Article 13 declares that all laws that are inconsistent with or in derogation of any of the fundamental rights shall be void. In other words, it expressively provides for the doctrine of judicial review. This power has been conferred on the Supreme Court (Article 32) and the high courts (Article 226) that can declare a law unconstitutional and invalid on the ground of contravention of any of the Fundamental Rights.
The term ‘law’ in Article 13 has been given a wide connotation so as to include the following:
(a) Permanent laws enacted by the Parliament or the state legislatures;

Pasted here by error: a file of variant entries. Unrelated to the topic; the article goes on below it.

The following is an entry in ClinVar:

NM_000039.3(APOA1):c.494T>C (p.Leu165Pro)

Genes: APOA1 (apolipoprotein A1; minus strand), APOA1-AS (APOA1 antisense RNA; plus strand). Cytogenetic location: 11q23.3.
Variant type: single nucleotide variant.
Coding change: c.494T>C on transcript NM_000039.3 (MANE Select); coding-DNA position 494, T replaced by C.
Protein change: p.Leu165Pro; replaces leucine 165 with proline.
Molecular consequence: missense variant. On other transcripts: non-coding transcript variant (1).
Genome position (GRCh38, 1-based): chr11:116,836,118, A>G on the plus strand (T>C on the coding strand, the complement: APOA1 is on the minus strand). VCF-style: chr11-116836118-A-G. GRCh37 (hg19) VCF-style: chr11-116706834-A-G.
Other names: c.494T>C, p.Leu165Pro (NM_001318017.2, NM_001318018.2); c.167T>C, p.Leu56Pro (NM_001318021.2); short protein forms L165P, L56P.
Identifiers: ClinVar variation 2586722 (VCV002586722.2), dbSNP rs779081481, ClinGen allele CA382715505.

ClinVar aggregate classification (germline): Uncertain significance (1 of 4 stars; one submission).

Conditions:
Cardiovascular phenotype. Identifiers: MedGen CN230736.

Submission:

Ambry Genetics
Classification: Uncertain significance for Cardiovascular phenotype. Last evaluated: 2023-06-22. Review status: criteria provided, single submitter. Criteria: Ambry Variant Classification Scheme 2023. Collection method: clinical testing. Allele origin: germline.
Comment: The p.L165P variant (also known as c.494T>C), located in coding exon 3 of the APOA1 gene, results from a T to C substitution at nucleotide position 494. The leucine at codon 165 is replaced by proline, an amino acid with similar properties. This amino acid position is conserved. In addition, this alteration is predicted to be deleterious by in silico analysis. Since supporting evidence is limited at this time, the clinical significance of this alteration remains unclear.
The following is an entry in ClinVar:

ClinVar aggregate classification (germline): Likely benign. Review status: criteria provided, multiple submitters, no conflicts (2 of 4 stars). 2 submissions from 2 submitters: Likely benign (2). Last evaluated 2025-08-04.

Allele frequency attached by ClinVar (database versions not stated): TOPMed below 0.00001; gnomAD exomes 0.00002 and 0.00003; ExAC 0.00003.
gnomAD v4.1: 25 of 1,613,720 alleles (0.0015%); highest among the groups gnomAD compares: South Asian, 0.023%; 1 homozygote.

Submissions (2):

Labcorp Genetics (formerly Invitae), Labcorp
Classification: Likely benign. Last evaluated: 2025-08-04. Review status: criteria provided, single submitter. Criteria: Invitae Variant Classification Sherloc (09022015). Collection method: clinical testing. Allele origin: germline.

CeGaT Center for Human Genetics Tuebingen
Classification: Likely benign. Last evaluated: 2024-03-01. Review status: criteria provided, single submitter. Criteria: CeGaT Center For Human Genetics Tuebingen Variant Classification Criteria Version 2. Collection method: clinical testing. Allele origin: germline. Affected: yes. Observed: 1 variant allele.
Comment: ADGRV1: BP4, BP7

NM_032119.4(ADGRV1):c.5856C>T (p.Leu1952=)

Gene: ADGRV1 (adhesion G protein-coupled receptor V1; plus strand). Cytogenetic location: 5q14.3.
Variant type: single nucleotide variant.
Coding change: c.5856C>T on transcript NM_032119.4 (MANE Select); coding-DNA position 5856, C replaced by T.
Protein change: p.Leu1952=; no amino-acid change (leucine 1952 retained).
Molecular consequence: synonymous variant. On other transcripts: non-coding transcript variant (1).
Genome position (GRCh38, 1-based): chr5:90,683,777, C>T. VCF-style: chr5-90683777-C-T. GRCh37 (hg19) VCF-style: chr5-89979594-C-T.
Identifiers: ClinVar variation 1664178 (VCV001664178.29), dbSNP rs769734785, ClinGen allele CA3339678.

(b) Temporary laws like ordinances issued by the president or the state governors;
(c) Statutory instruments in the nature of delegated legislation (executive legislation) like order, bye-law, rule, regulation or notification; and
(d) Non-legislative sources of law, that is, custom or usage having the force of law.
Thus, not only a legislation but any of the above can be challenged in the courts as violating a Fundamental Right and hence, can be declared as void.
Further, Article 13 declares that a constitutional amendment is not a law and hence cannot be challenged. However, the Supreme Court held in the Kesavananda Bharati case (1973) that a Constitutional amendment can be challenged on the ground that it violates a fundamental right that forms a part of the ‘basic structure’ of the Constitution and hence, can be declared as void.